Museum collections are dominated by vat collections of natural history specimens—pinned insects in glass-topped drawers, shells, plants pressed on herbarium sheets, and so on. Most of these collections were never intended for display, but did work in terms of understanding the variety and distribution of nature.
November 11 is National Sundae Day. To celebrate, we’ve created four New York City–themed sundae recipes, inspired by Greater Gotham: A History of New York City from 1898 to 1919. Take a look at the recipes below and get a taste of NYC—no matter where you are in the world.
If you studied history, sociology, or English literature in your post-secondary education, it was probably in part because physics was too hard to understand or not as interesting. If you did not pay attention to quiet developments in the world of physics over the past several decades, you missed some very interesting important discoveries. Today, physics is not what our parents or even any of us who went to high school or university in the last quarter of the twentieth century learned because the physicists have been busy learning a lot of new things.
Beer drinkers across the United States observe the National American Beer Day annually on 27 October. Over the last decade two IPAs, craft beer and microbreweries have taken over the American beer market and continue their steady growth. This extract from Johan Swinnen and Devin Briski’s Beeronomics discusses some of the strategies of the American craft beer movement.
Witchcraft dates back 5,000 years to the beginning of writing. Its history offers glimpses into the human psyche and has excited the minds of artists, playwrights, and novelists for centuries. Referencing The Oxford Illustrated History of Witchcraft and Magic, we’ve pulled together a slideshow of six fascinating facts about the history of witchcraft.
The Renaissance is remembered as a time of renewed interest in scientific investigation, yet it also brought a huge increase in sightings of fantastic creatures such as mermaids and sea serpents. One explanation for this apparent paradox is that the revival of classical art and literature inspired explorers to look for the creatures of Greco-Roman mythology. Another reason was the expansion of trade. Cryptids, fantastic creatures that elude established terms of description, tend to arise on the boundary of two or more cultures.
New York is a city of many things to many people. But more and more those people are being divided. Those who have the means to live in comfort and splendor, and those struggling to survive in a once vast urban landscape that grows smaller and smaller with each year. In this excerpt from his book The Creative Destruction of New York City, author and urban scholar Alessandro Busà, gives us the lay of this new land where all are welcome, particularly if they can afford it.
New York City was rapidly expanding at the turn of the 20th century: the five boroughs had just unified, skyscrapers were going up, and the economy was booming. In the following extract from Greater Gotham, historian Mike Wallace discusses how the New York City’s flourishing economy influenced the career opportunities available to women in the early 1900s.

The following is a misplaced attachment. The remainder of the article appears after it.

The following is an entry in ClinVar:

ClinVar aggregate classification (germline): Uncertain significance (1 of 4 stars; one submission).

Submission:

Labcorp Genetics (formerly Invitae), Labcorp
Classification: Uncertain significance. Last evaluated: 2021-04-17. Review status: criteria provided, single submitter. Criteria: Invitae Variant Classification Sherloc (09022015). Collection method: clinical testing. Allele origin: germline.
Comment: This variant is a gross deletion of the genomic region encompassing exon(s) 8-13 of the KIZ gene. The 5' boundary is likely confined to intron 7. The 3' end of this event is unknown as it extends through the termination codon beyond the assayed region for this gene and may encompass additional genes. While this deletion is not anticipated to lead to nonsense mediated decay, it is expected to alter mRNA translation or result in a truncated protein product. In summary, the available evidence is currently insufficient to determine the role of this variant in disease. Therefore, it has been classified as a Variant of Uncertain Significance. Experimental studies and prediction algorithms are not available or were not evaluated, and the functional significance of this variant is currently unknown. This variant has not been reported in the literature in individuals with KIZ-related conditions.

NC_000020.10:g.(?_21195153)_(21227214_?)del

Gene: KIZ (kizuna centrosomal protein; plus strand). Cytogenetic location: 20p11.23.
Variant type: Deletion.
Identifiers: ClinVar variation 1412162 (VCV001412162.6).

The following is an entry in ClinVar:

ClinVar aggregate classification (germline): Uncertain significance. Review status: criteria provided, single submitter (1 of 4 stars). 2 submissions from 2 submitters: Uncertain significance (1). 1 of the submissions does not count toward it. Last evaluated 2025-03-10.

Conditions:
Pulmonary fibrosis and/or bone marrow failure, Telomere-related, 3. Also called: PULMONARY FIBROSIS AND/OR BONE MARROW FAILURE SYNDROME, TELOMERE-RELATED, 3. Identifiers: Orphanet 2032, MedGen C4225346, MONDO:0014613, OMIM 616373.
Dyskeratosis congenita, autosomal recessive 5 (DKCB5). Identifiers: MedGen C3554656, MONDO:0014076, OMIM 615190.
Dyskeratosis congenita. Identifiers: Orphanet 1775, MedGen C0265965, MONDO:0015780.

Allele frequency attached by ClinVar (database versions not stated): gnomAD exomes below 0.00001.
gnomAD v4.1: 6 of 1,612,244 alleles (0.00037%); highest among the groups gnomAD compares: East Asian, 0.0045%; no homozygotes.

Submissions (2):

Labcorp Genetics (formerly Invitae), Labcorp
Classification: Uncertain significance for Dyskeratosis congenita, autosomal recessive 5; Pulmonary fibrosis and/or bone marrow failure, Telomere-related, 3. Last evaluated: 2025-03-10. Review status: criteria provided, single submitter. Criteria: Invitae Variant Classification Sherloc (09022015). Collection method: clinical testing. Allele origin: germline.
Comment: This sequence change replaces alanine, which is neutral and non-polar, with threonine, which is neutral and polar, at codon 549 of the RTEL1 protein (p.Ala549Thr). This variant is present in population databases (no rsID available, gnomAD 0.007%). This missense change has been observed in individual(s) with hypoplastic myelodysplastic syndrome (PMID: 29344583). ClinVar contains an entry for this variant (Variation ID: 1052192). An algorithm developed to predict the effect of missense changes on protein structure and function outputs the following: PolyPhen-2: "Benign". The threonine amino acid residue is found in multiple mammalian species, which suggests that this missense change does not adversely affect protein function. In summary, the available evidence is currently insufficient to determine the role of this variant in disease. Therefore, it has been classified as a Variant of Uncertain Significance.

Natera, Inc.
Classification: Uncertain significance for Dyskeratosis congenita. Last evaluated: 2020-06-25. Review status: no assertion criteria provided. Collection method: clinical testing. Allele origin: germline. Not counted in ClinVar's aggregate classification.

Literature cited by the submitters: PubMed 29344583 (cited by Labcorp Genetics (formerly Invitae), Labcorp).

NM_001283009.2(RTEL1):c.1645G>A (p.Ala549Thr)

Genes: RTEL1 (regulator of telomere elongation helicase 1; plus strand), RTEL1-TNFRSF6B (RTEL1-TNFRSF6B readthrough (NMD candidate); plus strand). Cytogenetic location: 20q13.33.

Every few months brings news about the Confederate flag or Confederate monuments, and their legitimate or illegitimate place in American culture.
Acquired by the United States from Spain in 1898, Puerto Rico has a peculiar status among Latin American and Caribbean countries. In the excerpt below, author Jorge Duany provides the necessary background for understanding the inner workings of the Commonwealth government and the island’s relationship to the United States. How did Puerto Rico become a US Commonwealth?
We need to “send someone over there as a cop to watch over that son-of-a-bitch.” “I have no confidence” in him. “I think he’s run his course.” These remarks—excerpts from conversations between President Richard M. Nixon and his national security advisor, Henry Kissinger—left little doubt about how the White House’s inner circle viewed the top US general in Vietnam, General Creighton Abrams.
The American Civil War remains deeply embedded in our national identity. Its legacy can be observed through modern politics—from the Civil Rights Movement to #TakeAKnee. In the following extract from The War That Forged a Nation, acclaimed historian James M. McPherson discusses the relationship between the Civil War and race relations in American history.
When Emmett Till’s body arrived at the Illinois Central train station in Chicago on 2 September 1955, the instructions from the authorities in Mississippi were clear: the casket containing the young boy must be buried unopened, intact and with the seal unbroken. Later that morning, Till’s mother, Mamie Till Bradley, instructed funeral home director Ahmed Rayner to defy this command.
On the morning of 16 March 1968, soldiers from three platoons of Charlie Company entered a group of hamlets located in the Son Tinh district of South Vietnam on a search-and-destroy mission. Although no Viet Cong were present, the GIs proceeded to murder more than five hundred unarmed villagers.
Through his writing, novelist and critic William Dean Howells captured the political and social aftermath of the Civil War. Given his limited involvement in politics, Howells’ works focused on the lives of common people over the uncommon, whom he deemed “essentially unattractive and uninteresting.” In the following excerpt from The Republic For Which It Stands, […]
In the weeks after the 9/11 terrorist attacks, New York City’s position as the center of the financial world came into question. Now, 16-years after the day that could have permanently changed the course of New York’s history, downtown Manhattan rebuilt both its buildings and status of importance. Lynne B. Sagalyn examines the economic impact of the World Trade Center’s fall and rise in the following excerpt from Power at Ground Zero.